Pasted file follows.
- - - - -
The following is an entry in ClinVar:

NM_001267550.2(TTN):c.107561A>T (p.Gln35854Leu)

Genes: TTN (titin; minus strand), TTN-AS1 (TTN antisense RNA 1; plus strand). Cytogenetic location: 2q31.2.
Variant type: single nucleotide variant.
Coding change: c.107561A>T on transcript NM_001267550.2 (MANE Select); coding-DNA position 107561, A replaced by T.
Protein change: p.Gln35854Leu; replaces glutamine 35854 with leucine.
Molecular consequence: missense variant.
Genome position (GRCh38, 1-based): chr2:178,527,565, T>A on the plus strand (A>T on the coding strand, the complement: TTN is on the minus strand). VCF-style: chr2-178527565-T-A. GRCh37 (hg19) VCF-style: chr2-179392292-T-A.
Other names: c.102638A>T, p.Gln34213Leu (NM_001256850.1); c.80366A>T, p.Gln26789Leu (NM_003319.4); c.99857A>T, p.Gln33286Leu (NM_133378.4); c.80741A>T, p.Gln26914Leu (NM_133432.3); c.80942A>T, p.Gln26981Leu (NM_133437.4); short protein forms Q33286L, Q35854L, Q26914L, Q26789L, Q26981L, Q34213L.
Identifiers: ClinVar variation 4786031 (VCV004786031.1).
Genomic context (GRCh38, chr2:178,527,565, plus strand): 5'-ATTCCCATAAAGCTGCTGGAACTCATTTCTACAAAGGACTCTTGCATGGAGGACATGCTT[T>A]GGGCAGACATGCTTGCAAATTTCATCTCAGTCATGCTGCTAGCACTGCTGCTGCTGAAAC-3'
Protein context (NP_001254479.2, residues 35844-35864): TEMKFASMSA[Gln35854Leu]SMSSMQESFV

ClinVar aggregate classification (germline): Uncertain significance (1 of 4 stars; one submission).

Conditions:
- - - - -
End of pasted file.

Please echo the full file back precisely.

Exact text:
The following is an entry in ClinVar:

NM_001267550.2(TTN):c.107561A>T (p.Gln35854Leu)

Genes: TTN (titin; minus strand), TTN-AS1 (TTN antisense RNA 1; plus strand). Cytogenetic location: 2q31.2.
Variant type: single nucleotide variant.
Coding change: c.107561A>T on transcript NM_001267550.2 (MANE Select); coding-DNA position 107561, A replaced by T.
Protein change: p.Gln35854Leu; replaces glutamine 35854 with leucine.
Molecular consequence: missense variant.
Genome position (GRCh38, 1-based): chr2:178,527,565, T>A on the plus strand (A>T on the coding strand, the complement: TTN is on the minus strand). VCF-style: chr2-178527565-T-A. GRCh37 (hg19) VCF-style: chr2-179392292-T-A.
Other names: c.102638A>T, p.Gln34213Leu (NM_001256850.1); c.80366A>T, p.Gln26789Leu (NM_003319.4); c.99857A>T, p.Gln33286Leu (NM_133378.4); c.80741A>T, p.Gln26914Leu (NM_133432.3); c.80942A>T, p.Gln26981Leu (NM_133437.4); short protein forms Q33286L, Q35854L, Q26914L, Q26789L, Q26981L, Q34213L.
Identifiers: ClinVar variation 4786031 (VCV004786031.1).
Genomic context (GRCh38, chr2:178,527,565, plus strand): 5'-ATTCCCATAAAGCTGCTGGAACTCATTTCTACAAAGGACTCTTGCATGGAGGACATGCTT[T>A]GGGCAGACATGCTTGCAAATTTCATCTCAGTCATGCTGCTAGCACTGCTGCTGCTGAAAC-3'
Protein context (NP_001254479.2, residues 35844-35864): TEMKFASMSA[Gln35854Leu]SMSSMQESFV

ClinVar aggregate classification (germline): Uncertain significance (1 of 4 stars; one submission).

Conditions: